Flopsy frowned. “I won’t leave her side–not even for a moment. I don’t care if she is a human or not. We have to do everything we can to help her.”

  The owl nodded. “I understand, Flopsy. I–on the other wing–have to deal with the people of this town. There are a lot of questions going around about this incident.”

  “I understand, Mister Hooty.”

  As the owl stepped out of the tent, Flopsy’s parents–followed by Gumdrop the mouse–stepped inside.

  Mother and Father seemed at a loss for words; however, they did support their daughter in this. Gumdrop was a bit more vocal. The mouse ran up to her friend and gazed upon the large creature. “She’s so big! I think it’s really great you brought her here. You have a kind heart, Flopsy.”

  The rabbit smiled for a moment. “It’s way too dangerous in the Great Forest to just leave her lying out there. Did you see where Goober and Blacky went to?”

  “Yeah! Goober is going around to everyone explaining the circumstances. I heard Blacky ended up at home with a terrible stomach ache.”

  Flopsy rolled her eyes. “He deserves it. I’d go doctor him up, but I don’t wanna leave the human child.”

  Gumdrop seemed to agree. “Do you think she’ll wake up?”

  “I hope so, Gumdrop.” She sighed deeply. “I really hope so.”


  The sun had set. Despite how late it was, everyone had gathered in Oak Pass to hear what Mister Hooty had to say on the matter. He told them about the incident that led up to them taking the girl into town. The people were astonished at the entire situation. The owl explained, “It was a hard decision, but one that had to be made. I do not regret taking her into Cottontail Pines, but I know that this could lead to potential problems. I assure you that everything is under control, and that I am dealing with this issue as we speak.”

  Among the crowd of people was one of the more disagreeable residents–a fox named Wily. He was well known throughout the town as a troublemaker. Wily would normally have a snide comment about such an incident, but the truth was that this whole thing was rather interesting to him as well. He contemplated the turn of events in his own way.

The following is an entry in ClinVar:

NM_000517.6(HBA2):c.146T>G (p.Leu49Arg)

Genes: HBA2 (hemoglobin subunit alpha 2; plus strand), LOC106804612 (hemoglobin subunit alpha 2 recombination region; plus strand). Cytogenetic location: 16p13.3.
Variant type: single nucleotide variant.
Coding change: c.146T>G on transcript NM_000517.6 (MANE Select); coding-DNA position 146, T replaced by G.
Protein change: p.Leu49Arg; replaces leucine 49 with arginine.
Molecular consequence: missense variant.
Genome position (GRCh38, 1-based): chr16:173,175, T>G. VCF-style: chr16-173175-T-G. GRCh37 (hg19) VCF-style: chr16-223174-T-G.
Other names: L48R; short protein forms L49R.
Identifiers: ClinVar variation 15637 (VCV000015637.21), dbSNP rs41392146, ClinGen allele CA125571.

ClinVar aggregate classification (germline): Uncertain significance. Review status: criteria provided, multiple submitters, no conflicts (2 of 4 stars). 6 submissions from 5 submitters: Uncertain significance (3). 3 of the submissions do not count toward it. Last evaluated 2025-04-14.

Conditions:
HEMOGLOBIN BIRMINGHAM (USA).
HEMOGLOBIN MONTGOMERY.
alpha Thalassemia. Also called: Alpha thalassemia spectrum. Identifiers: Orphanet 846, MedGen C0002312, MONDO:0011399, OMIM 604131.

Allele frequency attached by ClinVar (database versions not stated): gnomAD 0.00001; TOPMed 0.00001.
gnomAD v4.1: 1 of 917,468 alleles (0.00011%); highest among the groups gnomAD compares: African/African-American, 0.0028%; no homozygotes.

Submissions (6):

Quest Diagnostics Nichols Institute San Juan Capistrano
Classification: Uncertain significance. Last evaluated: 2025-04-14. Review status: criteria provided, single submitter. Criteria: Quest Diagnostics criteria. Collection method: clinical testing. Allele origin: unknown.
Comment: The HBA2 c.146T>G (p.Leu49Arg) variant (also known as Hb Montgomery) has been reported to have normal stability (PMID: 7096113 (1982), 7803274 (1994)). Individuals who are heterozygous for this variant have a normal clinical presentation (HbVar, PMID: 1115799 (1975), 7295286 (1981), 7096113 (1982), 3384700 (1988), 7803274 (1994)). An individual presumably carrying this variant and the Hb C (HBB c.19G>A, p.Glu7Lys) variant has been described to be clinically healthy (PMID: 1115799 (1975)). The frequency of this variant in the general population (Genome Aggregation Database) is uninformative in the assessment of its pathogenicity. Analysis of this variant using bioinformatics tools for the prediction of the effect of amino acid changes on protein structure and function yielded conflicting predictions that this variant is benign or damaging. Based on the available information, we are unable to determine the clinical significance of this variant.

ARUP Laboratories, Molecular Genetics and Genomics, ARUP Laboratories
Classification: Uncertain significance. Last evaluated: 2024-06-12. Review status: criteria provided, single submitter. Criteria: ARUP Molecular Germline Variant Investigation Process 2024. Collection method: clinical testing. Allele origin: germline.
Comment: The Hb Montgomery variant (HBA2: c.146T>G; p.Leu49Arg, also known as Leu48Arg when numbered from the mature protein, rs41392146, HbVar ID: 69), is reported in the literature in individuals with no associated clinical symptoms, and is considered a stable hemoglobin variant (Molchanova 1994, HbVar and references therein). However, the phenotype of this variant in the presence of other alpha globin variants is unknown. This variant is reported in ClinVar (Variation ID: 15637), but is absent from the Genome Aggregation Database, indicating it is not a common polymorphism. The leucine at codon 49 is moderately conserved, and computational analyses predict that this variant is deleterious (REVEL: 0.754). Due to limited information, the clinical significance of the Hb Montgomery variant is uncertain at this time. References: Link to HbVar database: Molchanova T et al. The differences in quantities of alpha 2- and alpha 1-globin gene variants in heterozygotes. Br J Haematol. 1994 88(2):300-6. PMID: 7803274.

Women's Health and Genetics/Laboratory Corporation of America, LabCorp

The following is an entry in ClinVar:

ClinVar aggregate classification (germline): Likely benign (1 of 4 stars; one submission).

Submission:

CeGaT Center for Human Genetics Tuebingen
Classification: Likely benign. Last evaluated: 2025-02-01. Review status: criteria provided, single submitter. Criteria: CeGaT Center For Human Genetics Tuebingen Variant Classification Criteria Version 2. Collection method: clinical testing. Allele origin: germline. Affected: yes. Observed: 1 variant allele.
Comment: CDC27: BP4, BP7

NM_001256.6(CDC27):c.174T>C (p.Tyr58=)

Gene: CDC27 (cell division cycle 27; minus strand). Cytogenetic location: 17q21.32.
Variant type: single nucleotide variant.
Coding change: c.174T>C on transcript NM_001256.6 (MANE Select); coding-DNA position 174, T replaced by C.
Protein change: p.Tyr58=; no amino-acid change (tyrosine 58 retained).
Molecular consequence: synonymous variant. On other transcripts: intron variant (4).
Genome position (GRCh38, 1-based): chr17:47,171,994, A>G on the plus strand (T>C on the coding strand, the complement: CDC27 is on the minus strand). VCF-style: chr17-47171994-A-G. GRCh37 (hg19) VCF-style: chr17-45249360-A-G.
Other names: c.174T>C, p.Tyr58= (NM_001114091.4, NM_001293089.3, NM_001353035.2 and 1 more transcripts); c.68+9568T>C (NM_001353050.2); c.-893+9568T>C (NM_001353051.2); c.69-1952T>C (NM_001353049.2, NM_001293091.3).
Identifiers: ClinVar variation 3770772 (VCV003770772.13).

A barrage of screams came from the direction of Donut Park. Kids and parents were running away and yelling out, “Fang! Fang! Fang is here!” True enough, in walked Fang the wolf in his typical casual swagger.

  Mister Hooty signaled everyone to run back to their homes–which was what everyone did. Only Wily the fox remained at a distance watching and listening.

  Three badgers were on the scene and looking as threatening as they could. Remarkably, the wolf seemed much less worried about them this time; in fact, he was even smirking at them.

  The owl shouted, “Fang! Leave this town at once! You are not welcome here!”

  Fang sat down on his haunches and feigned a look of offence. “My, my! I am beginning to think that I am disliked. Whatever did I do to deserve such a harsh welcoming?”

  Mister Hooty reissued the command, “Fang, you have agreed to never set foot in this town. I expect you to obey that agreement!”

  The wolf turned his paw about to check on the sharpness of his claws. “You never come to see me anymore. Perhaps, I was getting lonely in that big old forest out there.” He gazed back at the owl. “Did you ever stop and think that I have feelings too?”

  “Stop acting like we are friends.”

  “Your words hurt me to the quick; however, I am not incapable of taking the hint. I merely want to discuss something that will mutually benefit us both.”

  Mister Hooty ruffled his feathers in anger. “Why should I be interested in anything concerning you?”